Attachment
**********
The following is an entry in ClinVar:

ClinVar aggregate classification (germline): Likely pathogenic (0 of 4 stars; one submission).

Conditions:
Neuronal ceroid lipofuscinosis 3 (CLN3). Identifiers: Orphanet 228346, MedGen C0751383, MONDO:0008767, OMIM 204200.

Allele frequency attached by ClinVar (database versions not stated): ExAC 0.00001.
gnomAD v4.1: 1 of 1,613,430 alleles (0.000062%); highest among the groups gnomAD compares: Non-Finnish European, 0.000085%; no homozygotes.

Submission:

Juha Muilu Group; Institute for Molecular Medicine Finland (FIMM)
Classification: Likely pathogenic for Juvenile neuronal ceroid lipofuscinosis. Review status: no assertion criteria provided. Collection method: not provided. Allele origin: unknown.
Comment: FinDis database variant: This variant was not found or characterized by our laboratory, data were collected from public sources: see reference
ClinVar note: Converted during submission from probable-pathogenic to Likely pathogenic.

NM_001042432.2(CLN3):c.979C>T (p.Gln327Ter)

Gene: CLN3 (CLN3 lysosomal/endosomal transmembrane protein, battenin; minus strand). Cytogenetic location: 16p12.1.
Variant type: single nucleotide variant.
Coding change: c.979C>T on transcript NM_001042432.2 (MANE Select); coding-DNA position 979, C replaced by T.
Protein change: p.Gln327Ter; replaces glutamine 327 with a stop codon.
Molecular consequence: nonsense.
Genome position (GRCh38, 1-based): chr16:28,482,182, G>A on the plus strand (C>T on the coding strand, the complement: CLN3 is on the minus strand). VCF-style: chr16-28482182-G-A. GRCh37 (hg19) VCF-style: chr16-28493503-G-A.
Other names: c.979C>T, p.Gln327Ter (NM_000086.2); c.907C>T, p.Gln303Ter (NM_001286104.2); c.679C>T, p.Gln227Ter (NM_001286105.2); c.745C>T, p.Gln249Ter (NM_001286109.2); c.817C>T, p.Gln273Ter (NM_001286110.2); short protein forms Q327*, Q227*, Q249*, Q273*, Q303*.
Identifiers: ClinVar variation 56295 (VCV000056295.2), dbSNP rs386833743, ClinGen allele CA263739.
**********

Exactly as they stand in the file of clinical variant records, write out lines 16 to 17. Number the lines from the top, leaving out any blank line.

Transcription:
Protein change: p.Gln327Ter; replaces glutamine 327 with a stop codon.
Molecular consequence: nonsense.